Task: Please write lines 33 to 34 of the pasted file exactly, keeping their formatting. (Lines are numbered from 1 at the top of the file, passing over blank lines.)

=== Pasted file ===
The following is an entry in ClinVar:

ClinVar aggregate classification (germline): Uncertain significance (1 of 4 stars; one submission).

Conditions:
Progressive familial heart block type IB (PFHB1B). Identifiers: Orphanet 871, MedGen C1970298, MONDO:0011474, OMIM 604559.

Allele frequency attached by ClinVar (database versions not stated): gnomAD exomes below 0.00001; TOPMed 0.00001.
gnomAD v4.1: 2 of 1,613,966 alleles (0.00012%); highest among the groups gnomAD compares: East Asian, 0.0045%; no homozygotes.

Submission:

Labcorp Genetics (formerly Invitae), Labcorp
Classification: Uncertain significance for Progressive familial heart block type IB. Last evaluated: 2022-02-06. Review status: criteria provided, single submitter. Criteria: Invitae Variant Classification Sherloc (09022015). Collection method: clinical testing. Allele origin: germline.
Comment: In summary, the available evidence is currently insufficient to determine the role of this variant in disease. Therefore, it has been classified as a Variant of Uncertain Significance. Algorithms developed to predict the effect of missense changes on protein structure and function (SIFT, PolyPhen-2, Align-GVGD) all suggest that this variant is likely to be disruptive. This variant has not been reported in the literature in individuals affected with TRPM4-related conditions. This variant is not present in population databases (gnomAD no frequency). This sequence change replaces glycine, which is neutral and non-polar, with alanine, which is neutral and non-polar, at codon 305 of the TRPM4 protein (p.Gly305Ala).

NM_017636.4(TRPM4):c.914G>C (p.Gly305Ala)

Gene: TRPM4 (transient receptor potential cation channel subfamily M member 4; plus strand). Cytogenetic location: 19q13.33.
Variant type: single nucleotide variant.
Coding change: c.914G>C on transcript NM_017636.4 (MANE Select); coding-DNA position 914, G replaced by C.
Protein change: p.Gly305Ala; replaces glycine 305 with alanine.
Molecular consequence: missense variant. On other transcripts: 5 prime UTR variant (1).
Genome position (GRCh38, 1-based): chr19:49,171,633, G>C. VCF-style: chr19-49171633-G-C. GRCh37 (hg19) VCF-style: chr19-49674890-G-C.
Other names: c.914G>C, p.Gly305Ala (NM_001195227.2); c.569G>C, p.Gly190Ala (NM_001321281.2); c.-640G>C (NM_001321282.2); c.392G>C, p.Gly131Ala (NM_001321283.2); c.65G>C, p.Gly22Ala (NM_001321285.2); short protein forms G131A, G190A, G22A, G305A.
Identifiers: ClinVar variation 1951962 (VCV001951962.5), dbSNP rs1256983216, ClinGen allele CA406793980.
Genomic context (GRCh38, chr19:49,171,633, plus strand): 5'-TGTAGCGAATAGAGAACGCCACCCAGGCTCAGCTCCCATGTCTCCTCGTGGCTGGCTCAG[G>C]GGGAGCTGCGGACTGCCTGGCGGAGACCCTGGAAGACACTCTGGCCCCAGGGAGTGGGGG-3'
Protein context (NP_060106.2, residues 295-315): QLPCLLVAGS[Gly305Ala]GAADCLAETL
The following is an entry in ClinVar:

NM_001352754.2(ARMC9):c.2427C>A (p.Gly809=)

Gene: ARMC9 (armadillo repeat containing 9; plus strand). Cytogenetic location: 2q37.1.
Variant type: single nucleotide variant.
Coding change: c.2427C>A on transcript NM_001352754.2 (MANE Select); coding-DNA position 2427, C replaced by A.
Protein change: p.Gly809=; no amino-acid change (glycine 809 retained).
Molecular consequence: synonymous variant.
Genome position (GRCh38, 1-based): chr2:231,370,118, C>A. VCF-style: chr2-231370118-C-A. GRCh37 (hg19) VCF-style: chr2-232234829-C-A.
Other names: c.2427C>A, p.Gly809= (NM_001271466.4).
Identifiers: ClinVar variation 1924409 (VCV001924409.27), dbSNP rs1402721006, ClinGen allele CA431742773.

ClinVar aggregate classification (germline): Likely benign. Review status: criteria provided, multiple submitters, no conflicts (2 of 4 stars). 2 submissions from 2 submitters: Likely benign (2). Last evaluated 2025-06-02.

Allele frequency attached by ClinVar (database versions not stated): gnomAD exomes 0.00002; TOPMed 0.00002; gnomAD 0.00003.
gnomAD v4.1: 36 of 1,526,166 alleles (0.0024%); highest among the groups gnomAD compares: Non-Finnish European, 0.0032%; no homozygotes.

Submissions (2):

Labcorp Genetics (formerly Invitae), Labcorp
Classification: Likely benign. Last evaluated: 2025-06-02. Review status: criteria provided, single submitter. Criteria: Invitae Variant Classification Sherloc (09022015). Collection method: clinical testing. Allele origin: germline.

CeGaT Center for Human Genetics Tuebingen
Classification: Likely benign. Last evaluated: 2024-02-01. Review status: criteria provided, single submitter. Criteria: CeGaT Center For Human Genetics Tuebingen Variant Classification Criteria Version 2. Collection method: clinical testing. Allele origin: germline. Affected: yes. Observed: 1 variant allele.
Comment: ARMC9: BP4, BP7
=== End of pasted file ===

Allele frequency attached by ClinVar (database versions not stated): gnomAD exomes 0.00002; TOPMed 0.00002; gnomAD 0.00003.
gnomAD v4.1: 36 of 1,526,166 alleles (0.0024%); highest among the groups gnomAD compares: Non-Finnish European, 0.0032%; no homozygotes.